Written by Justin Sherman (@JShermOfficial):
“A shadow of himself” said Sport.
“Ronaldo sulks after being taken off” added the Telegraph.
Go ahead, pick-up almost any publication on this fine Sunday and you will see the demise of Cristiano Ronaldo in some bold black ink. Forget the idea that his form could somehow be temporary, no this is about as permanent as a tattoo.
Real Madrid suffered their second consecutive draw on Saturday night, a 2-2, back-and-forth affair on the island of Gran Canaria against Las Palmas. Waking up, Los Blancos still sat in first place in the table but all anyone wanted to talk about was Ronaldo. And forget his play, that was bad. But this was so much worse! With 20 minutes remaining and his team 2-1 ahead, Zidane decided to remove Ronaldo and send on Lucas Vazquez.
Immediately, all of Twitter’s experts in the art of body language bubbled to the surface to espouse their diagnosis. The camera man knew it too. Panning in on Ronaldo for nearly an entire minute as the TV execs crossed their fingers that the Portuguese would turn around and power bomb Zidane right there on the pitch. Instead, he mumbled a few words and didn’t look his coach square in the eyes when they shook hands.
Oh, the drama!
Zidane was right to bring on Lucas, a more defensively dedicated wide option who was needed to try and preserve a 2-1 lead. More shocking than the substitution itself, was that Zidane had the actual balls to call for it in the first place.
"It was not that [Ronaldo] was playing badly," Zidane told reporters after the match. "We are playing on Tuesday and Cristiano must rest too sometimes. It was just for that. He was playing well. Tonight I took him off thinking of Tuesday's game.”
"Angry? That would be your interpretation. He always wants to be on the pitch. We have to take him out sometimes, and we did today. It does not change anything.”
Was the situation a tad awkward? Sure. After all, it was the first time in 239 league appearances that Cristiano was subbed off for any reason other than injury. But what exactly did you expect? Ronaldo is one of the most fiercely competitive guys in sports, let alone soccer. If he scores two, he expects three, but so far this season it has been a chore to even score one. That my friends is the issue, not the fact that he didn’t come off flashing his pearly whites doing back-flips.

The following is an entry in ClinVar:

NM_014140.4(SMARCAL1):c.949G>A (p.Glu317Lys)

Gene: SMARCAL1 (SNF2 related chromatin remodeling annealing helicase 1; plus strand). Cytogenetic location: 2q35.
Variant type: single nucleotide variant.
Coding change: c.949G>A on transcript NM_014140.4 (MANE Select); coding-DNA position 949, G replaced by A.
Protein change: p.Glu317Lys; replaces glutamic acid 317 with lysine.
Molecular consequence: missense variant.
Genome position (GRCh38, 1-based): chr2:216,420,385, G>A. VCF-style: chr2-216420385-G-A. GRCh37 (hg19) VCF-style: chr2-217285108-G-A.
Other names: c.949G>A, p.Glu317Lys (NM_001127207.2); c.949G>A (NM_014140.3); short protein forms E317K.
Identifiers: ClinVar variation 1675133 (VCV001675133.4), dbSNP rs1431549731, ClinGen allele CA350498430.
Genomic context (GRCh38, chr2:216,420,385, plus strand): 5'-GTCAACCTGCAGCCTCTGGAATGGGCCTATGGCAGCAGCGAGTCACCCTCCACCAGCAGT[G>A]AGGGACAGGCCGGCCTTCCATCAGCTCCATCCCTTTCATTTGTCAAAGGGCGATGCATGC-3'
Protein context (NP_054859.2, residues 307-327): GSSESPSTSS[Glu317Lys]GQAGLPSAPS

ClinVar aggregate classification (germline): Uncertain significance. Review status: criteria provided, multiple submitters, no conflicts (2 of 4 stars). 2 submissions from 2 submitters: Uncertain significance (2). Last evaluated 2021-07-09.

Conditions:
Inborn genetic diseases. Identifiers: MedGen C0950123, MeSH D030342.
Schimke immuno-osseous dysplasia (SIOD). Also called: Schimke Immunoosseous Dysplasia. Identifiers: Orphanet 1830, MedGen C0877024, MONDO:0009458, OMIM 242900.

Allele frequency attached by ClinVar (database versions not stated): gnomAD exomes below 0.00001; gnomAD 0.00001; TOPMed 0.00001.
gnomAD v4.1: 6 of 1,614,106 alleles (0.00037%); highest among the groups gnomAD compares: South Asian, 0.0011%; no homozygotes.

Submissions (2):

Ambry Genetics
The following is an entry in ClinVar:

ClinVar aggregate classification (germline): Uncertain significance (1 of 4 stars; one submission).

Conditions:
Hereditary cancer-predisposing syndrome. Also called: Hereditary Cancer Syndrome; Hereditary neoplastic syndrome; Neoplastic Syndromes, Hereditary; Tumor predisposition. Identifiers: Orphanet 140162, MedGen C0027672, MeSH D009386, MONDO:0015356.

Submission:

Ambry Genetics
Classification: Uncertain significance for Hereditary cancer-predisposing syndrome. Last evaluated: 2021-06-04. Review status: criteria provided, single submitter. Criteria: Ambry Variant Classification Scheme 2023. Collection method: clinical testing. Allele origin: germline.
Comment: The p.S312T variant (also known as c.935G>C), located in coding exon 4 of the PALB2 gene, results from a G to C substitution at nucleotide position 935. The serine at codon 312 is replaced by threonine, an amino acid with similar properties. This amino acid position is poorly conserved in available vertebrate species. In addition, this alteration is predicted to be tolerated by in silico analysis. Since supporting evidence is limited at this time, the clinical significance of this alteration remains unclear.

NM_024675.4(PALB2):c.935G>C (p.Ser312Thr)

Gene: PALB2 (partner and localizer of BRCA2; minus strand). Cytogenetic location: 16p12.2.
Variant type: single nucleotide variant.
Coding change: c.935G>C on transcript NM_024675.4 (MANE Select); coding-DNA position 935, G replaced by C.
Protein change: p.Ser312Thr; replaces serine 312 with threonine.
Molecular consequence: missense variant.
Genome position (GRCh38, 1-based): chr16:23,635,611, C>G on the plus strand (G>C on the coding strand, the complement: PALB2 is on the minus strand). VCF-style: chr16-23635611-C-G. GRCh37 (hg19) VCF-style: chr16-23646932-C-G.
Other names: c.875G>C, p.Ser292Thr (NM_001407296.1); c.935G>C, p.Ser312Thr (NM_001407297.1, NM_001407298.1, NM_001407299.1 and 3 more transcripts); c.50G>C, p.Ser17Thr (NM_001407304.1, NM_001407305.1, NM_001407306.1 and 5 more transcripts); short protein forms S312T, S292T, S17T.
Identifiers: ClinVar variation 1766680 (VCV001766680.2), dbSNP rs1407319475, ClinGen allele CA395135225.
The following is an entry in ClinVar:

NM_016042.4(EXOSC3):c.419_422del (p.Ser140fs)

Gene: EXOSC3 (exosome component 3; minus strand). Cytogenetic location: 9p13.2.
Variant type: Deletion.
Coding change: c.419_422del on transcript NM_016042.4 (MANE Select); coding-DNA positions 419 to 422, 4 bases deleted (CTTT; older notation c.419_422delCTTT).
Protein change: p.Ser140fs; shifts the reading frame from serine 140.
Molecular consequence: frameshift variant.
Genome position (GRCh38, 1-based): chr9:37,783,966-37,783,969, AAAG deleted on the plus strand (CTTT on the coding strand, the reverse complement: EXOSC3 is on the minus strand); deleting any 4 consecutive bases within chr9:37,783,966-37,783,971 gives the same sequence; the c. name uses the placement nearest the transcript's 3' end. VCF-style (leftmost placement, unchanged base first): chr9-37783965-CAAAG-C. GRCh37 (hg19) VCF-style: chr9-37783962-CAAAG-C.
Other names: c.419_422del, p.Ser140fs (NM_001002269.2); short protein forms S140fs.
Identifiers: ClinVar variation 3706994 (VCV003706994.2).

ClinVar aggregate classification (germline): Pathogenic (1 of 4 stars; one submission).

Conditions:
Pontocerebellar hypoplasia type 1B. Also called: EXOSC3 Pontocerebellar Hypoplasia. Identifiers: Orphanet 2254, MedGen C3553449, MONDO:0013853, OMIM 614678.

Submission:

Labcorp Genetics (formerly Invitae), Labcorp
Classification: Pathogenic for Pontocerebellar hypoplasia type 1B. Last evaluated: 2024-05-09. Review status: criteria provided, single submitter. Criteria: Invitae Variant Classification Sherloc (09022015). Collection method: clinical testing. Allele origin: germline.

With just one goal so far this season, Ronaldo is in the midst of his worst start since the 2010-11 season where he had three goals after six games. For comparison’s sake, in 2014-15, he had 10 goals after six matches. But It’s not just the scoring that should be causing alarm bells to ring throughout the streets of Madrid. Ronaldo has the appearance of a player whose body is failing to match the will of his mind. He has looked clumsy with the ball at his feet, often tripping over them allowing the defense to get back into a position that can cut off his angles. His passing has been sloppy as well, occasionally failing to connect on even the gentlest of taps to a teammate 10 yards away.
A late run and shot against Villarreal wasn't cleanly struck, he hit the post against Sporting from all of two yards out and his one-on-one chance against Las Palmas was saved, rebounding to Benzema who was there to tap-in and stifle the embarrassment. These are goals the Portuguese normally buries in his sleep.
As technically sound as he may be, Ronaldo's athletic perfection is where much of his success has stemmed from, balancing his speed and acceleration power with incredible stamina and body strength. However serious that knee injury was that forced him to the pitch in tears of the Euro Final, it is evident he has yet to fully recover. His explosiveness has taken longer than expected to return, but what if it never does? It would be harsh to think in these terms, especially for a player who missed all of pre-season and was thrust into the starting XI only 20 days after returning to training.
In the meantime, Cristiano must learn to adjust. Not able to go at defenders down the wing at the speed of a gazelle, he must be smarter and more committed to short-space movement. If he isn’t going to be the one leading the attack, he must be able to assist it. The physical side of Cristiano’s form will take time to return but it is clear that his mental has not yet either. Zidane has a delicate game to play, but to this point, he has put the team first, with or without the Ronaldo of old.